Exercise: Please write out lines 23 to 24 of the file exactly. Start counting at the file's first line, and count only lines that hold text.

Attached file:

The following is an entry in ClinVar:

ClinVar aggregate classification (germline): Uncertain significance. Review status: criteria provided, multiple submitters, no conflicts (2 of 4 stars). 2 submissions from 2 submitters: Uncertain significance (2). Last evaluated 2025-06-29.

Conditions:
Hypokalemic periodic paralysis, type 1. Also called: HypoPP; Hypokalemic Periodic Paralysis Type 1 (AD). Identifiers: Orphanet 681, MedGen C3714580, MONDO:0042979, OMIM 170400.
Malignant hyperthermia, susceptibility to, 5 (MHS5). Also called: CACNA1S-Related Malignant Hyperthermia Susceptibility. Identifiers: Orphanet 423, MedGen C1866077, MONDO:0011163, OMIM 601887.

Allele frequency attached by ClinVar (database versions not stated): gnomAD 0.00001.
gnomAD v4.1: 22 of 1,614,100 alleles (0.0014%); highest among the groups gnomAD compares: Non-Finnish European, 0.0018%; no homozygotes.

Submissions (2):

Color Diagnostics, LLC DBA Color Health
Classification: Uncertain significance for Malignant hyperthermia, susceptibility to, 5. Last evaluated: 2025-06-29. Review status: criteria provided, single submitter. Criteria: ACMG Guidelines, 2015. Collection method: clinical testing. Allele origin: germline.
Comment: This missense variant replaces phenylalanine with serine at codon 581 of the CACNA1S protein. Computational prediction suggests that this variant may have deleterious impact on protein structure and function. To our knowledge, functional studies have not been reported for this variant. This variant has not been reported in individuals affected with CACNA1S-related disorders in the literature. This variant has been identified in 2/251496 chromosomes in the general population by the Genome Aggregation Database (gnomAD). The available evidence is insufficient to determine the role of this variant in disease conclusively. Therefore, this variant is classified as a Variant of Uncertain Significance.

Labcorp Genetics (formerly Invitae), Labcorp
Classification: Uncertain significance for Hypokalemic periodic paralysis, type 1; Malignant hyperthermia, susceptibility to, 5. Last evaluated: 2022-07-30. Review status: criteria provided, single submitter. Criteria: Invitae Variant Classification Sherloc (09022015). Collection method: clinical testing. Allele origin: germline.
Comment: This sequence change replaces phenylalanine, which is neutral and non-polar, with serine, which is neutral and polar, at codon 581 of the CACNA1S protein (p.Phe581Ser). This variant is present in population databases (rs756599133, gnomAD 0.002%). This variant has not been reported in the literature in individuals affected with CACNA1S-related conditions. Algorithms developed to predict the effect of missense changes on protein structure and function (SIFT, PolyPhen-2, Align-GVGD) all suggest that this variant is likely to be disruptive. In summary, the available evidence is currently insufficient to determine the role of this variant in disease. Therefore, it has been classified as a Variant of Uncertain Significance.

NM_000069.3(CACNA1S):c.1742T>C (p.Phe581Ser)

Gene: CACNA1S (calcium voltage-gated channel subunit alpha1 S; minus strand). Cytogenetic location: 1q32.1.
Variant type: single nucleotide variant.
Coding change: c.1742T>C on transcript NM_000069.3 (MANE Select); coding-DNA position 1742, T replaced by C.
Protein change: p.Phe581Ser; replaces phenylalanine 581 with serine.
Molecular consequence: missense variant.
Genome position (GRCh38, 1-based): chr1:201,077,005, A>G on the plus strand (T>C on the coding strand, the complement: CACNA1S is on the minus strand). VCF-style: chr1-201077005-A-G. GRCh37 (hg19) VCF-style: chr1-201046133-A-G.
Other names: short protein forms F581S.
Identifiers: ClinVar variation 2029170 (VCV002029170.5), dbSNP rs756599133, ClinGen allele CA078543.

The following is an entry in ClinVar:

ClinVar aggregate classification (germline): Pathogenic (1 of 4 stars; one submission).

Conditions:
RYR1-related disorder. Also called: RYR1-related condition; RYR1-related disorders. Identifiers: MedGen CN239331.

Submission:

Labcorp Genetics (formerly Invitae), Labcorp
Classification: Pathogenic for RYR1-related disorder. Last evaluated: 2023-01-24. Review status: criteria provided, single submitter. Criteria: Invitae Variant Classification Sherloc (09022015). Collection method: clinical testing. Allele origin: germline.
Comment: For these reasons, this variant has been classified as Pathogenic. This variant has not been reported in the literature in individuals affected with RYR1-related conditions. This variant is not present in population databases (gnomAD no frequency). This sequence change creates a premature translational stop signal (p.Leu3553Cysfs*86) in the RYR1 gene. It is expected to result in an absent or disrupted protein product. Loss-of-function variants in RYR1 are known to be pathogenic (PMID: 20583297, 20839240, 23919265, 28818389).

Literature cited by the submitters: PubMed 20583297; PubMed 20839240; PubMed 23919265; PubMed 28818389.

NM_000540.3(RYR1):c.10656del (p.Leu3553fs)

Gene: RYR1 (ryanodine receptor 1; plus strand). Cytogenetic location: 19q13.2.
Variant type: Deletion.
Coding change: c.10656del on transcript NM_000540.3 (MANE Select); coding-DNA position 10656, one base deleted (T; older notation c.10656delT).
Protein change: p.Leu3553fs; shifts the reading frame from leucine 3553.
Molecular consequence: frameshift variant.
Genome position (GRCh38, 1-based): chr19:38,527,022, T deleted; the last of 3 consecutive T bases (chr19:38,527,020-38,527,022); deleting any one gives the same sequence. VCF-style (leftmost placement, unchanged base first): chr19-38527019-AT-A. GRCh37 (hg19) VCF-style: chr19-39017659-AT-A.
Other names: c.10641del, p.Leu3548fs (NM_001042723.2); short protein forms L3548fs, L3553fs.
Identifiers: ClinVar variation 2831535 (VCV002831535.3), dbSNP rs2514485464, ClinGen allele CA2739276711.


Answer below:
Identifiers: ClinVar variation 2029170 (VCV002029170.5), dbSNP rs756599133, ClinGen allele CA078543.

The following is an entry in ClinVar: